Ultimately, the career prospects of Praying Mantis, who were eventually picked up by Arista, were as doomed as Diamond Head's. For they, like many others, made the fatal error of signing the wrong record deal. It mattered little that Tatler and company still regarded by some as potentially the best NWOBHM band of all had the world at their feet back in 1982, as MCA had no idea what to do with them.
"Later on, the Bay Area thrash metal bands took ideas from ourselves, Diamond Head and Witchfynde, but they had chances that were denied to us," says Angel Witch's Kevin Heybourne now. "Everything was controlled by record companies, but Metallica had seen bands get screwed by the labels and insisted on this 'hands off' attitude. It's a luxury I wish we'd had."
And 20 years on, how does the music of the NWOBHM stand up?
"Well, at least 90 per cent of ours still does!" insists Biff Byford."And possibly the same percentage of Iron Maiden's.With Def Leppard, not so much, as it was their later stuff that made an impression. But 'Strong Arm Of The Law' is still a classic rebel song. It's amazing how those songs appeal to the 16-year-olds they were just five when they were written!
"I'd love there to be a groundswell of interest in British rock again even if the band to lead it isn't Saxon," concludes Buff. "There should be some fookin' bands playing British metal again. It's the tossers who put it down in the first place that are out of a job now, not us." -G oo d old rya The Goon D ays Valerie Potter (with a little help from the Classic Rock fogies) gives us a NWOBHM Top 10 to be proud of.
I, 1/ r /litICOUS ARTISTS - 'Metal For Muthas (EMI, 1980) ***** Compilation assembled by Neal Kay. Contains two tracks from Iron Maiden ('Sanctuary' and ,Wrathchild') as well as cuts by Sledgehammer,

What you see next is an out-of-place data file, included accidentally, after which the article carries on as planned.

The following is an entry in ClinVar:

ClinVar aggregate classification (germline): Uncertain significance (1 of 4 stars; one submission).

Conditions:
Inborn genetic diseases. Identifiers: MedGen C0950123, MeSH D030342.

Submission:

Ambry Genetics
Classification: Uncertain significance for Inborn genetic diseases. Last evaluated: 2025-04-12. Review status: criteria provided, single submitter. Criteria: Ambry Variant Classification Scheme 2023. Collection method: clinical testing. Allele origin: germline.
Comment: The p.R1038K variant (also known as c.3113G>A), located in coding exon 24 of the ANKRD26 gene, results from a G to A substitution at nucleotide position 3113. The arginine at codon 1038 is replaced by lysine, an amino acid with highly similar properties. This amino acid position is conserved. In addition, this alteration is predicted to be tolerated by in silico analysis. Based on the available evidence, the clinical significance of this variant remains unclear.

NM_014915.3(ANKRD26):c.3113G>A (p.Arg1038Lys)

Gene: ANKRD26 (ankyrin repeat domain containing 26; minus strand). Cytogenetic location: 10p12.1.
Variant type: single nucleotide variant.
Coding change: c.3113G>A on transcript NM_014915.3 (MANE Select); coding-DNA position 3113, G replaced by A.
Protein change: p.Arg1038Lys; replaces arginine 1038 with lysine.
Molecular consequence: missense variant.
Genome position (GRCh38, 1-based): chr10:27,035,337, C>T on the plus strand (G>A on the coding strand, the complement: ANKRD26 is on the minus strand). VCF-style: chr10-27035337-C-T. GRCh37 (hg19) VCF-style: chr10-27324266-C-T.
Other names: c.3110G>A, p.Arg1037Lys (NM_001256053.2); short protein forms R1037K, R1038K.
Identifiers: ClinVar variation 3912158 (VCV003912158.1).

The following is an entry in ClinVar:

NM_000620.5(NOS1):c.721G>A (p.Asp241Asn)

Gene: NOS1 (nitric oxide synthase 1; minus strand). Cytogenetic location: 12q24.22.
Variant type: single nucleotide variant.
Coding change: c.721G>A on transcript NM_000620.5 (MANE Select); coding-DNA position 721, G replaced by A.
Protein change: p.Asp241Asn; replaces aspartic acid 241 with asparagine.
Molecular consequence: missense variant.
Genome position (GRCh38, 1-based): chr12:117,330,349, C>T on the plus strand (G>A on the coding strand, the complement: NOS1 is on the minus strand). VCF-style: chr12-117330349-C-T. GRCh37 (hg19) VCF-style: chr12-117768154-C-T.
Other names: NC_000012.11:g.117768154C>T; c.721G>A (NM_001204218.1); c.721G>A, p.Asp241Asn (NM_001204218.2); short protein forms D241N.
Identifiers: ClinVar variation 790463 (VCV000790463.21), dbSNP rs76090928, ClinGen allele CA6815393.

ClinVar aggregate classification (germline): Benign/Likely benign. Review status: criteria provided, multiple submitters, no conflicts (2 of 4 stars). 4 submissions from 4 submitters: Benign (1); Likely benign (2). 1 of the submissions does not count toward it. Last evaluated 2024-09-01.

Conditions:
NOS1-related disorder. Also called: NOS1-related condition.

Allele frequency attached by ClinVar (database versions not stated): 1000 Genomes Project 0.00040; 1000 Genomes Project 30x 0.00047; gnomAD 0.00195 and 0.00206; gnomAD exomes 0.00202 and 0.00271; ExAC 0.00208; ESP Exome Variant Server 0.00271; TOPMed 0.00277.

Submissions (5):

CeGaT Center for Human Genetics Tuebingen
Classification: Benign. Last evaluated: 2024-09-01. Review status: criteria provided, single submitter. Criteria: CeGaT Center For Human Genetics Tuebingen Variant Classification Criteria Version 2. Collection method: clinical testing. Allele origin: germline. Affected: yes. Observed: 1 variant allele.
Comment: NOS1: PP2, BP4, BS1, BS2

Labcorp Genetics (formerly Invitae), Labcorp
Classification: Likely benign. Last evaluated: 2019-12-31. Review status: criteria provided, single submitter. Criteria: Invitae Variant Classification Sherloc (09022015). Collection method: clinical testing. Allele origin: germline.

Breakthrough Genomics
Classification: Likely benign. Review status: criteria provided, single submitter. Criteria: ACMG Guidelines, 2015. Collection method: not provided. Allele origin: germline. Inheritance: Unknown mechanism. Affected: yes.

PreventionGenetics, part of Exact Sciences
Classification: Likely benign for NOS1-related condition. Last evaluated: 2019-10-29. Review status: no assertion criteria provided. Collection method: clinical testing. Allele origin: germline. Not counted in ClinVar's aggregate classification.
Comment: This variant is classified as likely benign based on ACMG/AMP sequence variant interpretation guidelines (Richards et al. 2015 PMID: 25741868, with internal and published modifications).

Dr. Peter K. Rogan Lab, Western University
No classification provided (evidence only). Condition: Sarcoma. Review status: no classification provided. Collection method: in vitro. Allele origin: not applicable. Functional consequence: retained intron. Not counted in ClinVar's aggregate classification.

Praying Mantis and Angel Witch.Also, bizarrely, Toad The Wet Sprocket and Ethel The Frog.
2) IRON MAIDEN -Iron Maiden'(EMI, 1980) *****
Will Malone's production may leave something to be desired (they didn't team up with Martin Birch until the following year's 'Killers'), but their debut contains classics like the title track, 'Phantom Of The OperCRunning Free' and 'Remember Tomorrow:•
3) DEF LEPPARD -'On Through The Night' (Vertigo, 1979) *****
This pacy,entertaining,Tom Allom - produced debut captures the teenage Leppard at their raw, pre-'Mutt' Lange best and, as such, is a faithful representation of the band's then live show.
4) SAXON -'Wheels Of Steel' (Carerre, 1980) ***** The Barnsley quintet's second album gave them two Top 20 hits with the title track and the classic '747 (Strangers In The Nighty As a result, Saxon looked like major contenders. Sadly , the band
were never to sound so good again. '